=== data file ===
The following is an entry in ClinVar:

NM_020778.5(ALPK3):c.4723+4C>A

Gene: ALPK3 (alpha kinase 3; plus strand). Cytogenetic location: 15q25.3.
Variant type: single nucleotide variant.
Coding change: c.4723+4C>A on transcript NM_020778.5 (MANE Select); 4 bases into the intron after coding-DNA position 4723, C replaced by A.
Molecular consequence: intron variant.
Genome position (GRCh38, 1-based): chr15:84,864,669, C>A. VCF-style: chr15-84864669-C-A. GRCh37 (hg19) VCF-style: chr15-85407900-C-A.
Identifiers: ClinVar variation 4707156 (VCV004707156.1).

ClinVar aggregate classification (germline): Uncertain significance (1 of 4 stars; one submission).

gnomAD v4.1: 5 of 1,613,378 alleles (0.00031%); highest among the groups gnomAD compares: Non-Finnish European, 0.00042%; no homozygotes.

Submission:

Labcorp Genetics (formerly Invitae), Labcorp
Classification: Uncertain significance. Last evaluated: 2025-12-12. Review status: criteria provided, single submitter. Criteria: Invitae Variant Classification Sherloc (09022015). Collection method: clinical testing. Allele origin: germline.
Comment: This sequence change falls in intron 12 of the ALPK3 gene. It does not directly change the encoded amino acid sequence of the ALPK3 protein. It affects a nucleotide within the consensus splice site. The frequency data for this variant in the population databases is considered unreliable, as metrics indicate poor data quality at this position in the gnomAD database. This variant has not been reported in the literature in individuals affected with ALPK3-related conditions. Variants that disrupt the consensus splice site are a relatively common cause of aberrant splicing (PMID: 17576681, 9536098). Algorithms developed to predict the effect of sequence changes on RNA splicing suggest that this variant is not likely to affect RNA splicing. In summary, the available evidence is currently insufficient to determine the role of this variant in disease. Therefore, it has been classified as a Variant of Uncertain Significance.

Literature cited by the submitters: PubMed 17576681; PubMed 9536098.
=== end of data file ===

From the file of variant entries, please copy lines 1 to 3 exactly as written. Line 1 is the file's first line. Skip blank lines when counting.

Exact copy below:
The following is an entry in ClinVar:

NM_020778.5(ALPK3):c.4723+4C>A

Gene: ALPK3 (alpha kinase 3; plus strand). Cytogenetic location: 15q25.3.